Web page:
A Few Good Researchers: Revamped YFA Extends Mentorship & Increases Funding

Up to $1 million available for elite young researchers

DARPA wants to ensure that young scientists with novel ideas that may advance U.S. national security receive the funding and mentorship needed to investigate them.

As the DARPA Young Faculty Award (YFA) program enters its seventh year, changes in scope mean that 2013 recipients can expect higher levels of funding for a potentially longer duration in a program that has been reworked to involve even more direct interaction with DARPA program managers. As usual, DARPA seeks researchers from U.S. institutions of higher learning within five years of appointment to a tenure-track position. For the first time, however, researchers with equivalent experience at nonprofit research institutions are now also welcome to apply. Researchers selected for grants will receive up to $500,000 in funding for a 24-month base period, with the potential for another $500,000 as part of a DARPA Director's Fellowship.

"DARPA has increased funding for the program this year with the requirement that applicants list all other funding sources," explained Alicia Jackson, DARPA program manager for the 2013 YFA. "We want researchers who are more focused on future DoD and national security needs, and who can work in closer partnership with DARPA program managers. We opened the program to proposals from junior researchers at nonprofits to ensure we get the top talent and proposals that best match the 13 topic areas of direct interest to DARPA."

This year's technical topic areas have a narrower focus than in previous years and are closely tied to work currently underway or ramping up in the Microsystems Technology Office and Defense Sciences Office. As a result, YFA recipients will receive close mentorship and interaction with DARPA program managers who are deeply invested in the outcomes of the research projects.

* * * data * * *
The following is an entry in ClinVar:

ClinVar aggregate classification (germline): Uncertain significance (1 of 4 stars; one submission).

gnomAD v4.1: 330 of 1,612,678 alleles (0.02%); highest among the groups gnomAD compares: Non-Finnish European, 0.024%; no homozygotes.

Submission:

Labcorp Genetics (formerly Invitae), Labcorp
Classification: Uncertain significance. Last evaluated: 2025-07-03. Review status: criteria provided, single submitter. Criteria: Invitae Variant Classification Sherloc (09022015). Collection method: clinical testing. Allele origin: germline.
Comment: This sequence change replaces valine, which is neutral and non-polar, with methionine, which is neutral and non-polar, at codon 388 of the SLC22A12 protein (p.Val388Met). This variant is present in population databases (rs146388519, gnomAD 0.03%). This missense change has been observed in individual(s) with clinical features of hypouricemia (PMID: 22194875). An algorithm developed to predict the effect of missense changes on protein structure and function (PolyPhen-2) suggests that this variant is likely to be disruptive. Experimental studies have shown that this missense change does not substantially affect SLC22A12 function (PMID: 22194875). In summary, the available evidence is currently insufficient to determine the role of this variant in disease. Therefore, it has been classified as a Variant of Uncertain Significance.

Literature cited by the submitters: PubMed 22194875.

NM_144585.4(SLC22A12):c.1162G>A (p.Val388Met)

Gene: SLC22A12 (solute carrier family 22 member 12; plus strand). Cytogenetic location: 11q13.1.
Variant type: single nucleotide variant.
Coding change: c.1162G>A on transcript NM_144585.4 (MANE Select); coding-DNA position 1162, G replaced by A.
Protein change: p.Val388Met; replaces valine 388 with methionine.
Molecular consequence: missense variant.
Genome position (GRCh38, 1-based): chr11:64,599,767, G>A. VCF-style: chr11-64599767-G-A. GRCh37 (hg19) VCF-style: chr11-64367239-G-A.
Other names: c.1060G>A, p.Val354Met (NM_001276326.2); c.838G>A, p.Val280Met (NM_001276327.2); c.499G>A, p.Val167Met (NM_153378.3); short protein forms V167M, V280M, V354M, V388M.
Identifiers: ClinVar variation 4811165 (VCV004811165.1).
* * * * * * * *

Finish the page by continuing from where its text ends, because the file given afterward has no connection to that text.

"We hope that recipients will leave the program with a better understanding of defense science and technology challenges and requirements," said Jackson. "Developing relationships with DARPA and the DoD is one of the big benefits of the program, but site visits to see various military technologies, and learn firsthand from those who use them, will also give YFA recipients unique insight into national security needs. Our hope is that these experiences guide participants' future research."

At the end of the 24-month performance period, up to four standout YFA recipients will be selected to continue on as DARPA Director's Fellows. These Fellows will receive up to $500,000 in additional funding over one year to further advance their research towards achieving breakthrough DoD capabilities.

Also new this year, proposals in response to the YFA solicitation will be evaluated against a set of considerations known as the Heilmeier Catechism. George H. Heilmeier, a former DARPA Director, crafted the questions to help standardize evaluation of proposed research programs. YFA proposals must answer the following questions:

*What are you trying to do? Articulate your objectives using absolutely no jargon.

*How is it done today, and what are the limits of current practice?

*What's new in your approach and why do you think it will be successful?

*Who cares? If you're successful, what difference will it make?

*What are the risks and the payoffs?

*How much will it cost? How long will it take?

*What are the midterm and final "exams" to check for success?

Do you have what it takes to become a DARPA YFA researcher? For a full list of the technical topic areas, details and application instructions for the Young Faculty Awards, please view the full solicitation.

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